Practical Tips for Consumers
An independent review of consumer protection
measures in ticketing was published by the UK Government in May
2016. This review took place as a requirement of the Consumer
Rights Act 2015 and was conducted by Michael Waterson, an economics
professor at Warwick University. His review included the following
tips for ticket buyers.
Buying tickets for a major event, such as a concert by a big
artist, is often subject to difficulty and frustration. Here is a
set of things to bear in mind and do.
Pre-event and before buying a ticket
||When an event has been announced, check the date
when the tickets go onsale.
||Do some research to see if there is a fan club
that provides preferential access to a pre-sale; is there a
particular credit card or other membership scheme that enables
preferential access? If so, consider subscribing to it.
||There are 3 types of ticket seller: official
ticket sellers chosen by event organisers to sell their tickets;
secondary ticket sellers, who look for tickets and sell them on,
often for more than the face value; and "fan to fan" sites where
individuals can sell on tickets at a price they set. Some people
use secondary or fan-to-fan sites because they cannot use a ticket
they have bought or because they are trying to make a profit.
||Set yourself a budget on what you are willing to
pay for an event. You should factor in any additional costs such as
travel and extra charges for the ticket; for example, booking
charges, handling fees, postage etc.
||You may want to see if there are alternative
venues nearer to you to see the artist (for example, if you live in
Milton Keynes, it may be quicker and easier and perhaps cheaper for
you to go to the Birmingham concert than a London concert).
||If you find that tickets are sold out, do not
panic. Additional dates may become available so keep checking the
internet. Later tickets may even be better than those sold earlier
and cheaper nearer the day of the event.
||** It may also be worth checking
one of the major commercial resellers,such as Stubhub, GETMEIN!,
Seatwave and Viagogo, because tickets will become cheaper as the
date of the event grows nearer, so do not panic buy and exceed your
budget by immediately transferring to a different website. Remember
that these sites also add on fees towards the end of the
transaction. Sometimes though, tickets can even be cheaper there
even after adding on the fees.
||** Do not neglect the fan to fan
secondary sites such as Twickets and Scarlet Mist; nearer the time
of the event they may also have tickets available at or near to
||If possible, pay by a credit or debit card. Paying
by card protects you if certain things go wrong (for example,
non-delivery of a ticket from a ticket company)
||Check the type of ticket you are buying; for
example, if there is a restricted view or age restrictions (sellers
are required to provide this type of information before you buy the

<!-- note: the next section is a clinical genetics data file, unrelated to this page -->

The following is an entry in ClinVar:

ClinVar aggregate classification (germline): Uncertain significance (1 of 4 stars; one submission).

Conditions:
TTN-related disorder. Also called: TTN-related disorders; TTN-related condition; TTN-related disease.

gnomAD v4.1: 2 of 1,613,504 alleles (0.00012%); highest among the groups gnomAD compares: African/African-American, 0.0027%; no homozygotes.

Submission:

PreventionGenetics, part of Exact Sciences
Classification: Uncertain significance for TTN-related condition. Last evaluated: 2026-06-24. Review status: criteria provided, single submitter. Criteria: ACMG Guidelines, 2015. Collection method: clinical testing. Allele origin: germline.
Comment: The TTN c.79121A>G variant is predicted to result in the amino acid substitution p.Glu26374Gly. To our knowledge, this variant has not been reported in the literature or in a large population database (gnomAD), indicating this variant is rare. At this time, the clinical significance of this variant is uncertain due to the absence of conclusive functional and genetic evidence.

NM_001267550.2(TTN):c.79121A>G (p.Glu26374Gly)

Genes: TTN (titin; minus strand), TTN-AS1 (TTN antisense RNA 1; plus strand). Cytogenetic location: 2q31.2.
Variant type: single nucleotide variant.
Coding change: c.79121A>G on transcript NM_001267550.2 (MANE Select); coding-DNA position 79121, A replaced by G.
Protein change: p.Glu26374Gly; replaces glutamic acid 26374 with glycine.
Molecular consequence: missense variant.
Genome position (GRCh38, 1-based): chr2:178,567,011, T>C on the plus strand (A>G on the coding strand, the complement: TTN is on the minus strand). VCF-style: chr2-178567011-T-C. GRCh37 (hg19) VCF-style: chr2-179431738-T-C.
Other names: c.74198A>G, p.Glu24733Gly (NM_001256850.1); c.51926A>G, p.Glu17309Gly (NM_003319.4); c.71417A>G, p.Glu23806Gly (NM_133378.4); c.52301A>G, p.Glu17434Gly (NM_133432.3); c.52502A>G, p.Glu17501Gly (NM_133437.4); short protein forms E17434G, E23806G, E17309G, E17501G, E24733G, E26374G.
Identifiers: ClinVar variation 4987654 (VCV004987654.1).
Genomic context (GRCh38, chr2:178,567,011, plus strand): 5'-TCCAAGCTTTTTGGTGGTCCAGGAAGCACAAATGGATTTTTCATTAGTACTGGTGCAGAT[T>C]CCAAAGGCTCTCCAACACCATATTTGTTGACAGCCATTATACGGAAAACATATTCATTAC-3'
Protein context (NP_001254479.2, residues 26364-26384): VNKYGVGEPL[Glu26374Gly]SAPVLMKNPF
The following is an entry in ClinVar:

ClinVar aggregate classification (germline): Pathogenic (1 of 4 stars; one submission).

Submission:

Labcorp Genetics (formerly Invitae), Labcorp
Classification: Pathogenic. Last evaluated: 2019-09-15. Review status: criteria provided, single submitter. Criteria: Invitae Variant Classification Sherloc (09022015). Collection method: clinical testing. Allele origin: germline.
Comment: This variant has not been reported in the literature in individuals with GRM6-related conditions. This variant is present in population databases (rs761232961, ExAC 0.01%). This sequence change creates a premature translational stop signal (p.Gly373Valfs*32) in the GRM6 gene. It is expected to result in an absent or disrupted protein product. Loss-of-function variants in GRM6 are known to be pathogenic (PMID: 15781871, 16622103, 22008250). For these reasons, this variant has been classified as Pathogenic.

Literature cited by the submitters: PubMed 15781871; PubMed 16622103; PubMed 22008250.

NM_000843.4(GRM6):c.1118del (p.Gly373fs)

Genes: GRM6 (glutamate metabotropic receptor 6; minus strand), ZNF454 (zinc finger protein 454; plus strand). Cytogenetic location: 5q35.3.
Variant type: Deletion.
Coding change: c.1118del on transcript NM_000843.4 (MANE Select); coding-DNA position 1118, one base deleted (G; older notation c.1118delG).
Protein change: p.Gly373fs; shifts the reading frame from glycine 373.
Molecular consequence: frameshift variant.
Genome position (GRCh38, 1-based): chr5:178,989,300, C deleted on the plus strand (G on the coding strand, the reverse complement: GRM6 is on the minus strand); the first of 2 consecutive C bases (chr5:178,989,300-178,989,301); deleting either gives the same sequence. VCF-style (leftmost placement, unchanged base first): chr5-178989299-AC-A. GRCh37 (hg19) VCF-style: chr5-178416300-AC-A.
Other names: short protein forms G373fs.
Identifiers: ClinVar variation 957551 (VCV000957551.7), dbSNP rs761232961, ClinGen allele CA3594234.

** Please note that none of the companies mentioned
at 7 and 8 are currently members of STAR.
What to look out for and to be aware of:
||Remember, as you should for making other purchases
or dealings, that just because someone is selling on sites such as
Gumtree and Facebook, does not mean they are honest. People may not
be who they seem on such sites and you will have little
||If something in the purchase process strikes you
as odd, particularly if it involves a site not mentioned above,
then do not complete the purchase. You might be falling victim to a
||If you see tickets being sold when the event has
not officially gone on sale, be suspicious; this may be a
||If the ticket seller is unknown to you, check if
it has a website, a landline phone number that works and full
postal address. Avoid using the site if there is only a PO Box
address and mobile number, as it could be difficult to get hold of
the seller after you have paid for the ticket.
||Do try to read the terms and conditions of the
ticket where possible. Sellers are required to provide buyers with
key information in a clear and comprehensible manner.
If things go wrong:
||By paying with credit card, credit card suppliers
are held jointly responsible with suppliers for a breach of
contract, e.g. failure to supply a ticket, or if the supplier has
failed to fulfil an order because he has ceased trading.
||If you think you have bought a ticket from a scam
website, you should report this to the police though the Action
Fraud website: www.actionfraud.police.uk. You may not get your
money back, but you can try and prevent the scam site being used by
||You can also contact the Citizens' Advice consumer
helpline on 03454 04 05 06 (www.adviceguide.org.uk/). The helpline
offers free information and advice to consumers and passes on
complaints to Trading Standards where appropriate.
The above advice is taken from Professor Michael Waterson's
independent report into consumer protection measures
concerning online secondary ticketing facilities, published by the
Government in May 2016.
Remember, we can help you if there is a problem with your
purchase but only if you have bought your tickets from a STAR Member. Just
click here to find out How to make a complaint.
If you have not bought from a STAR Member and would like to
report a possible fraud then the best place to do this is at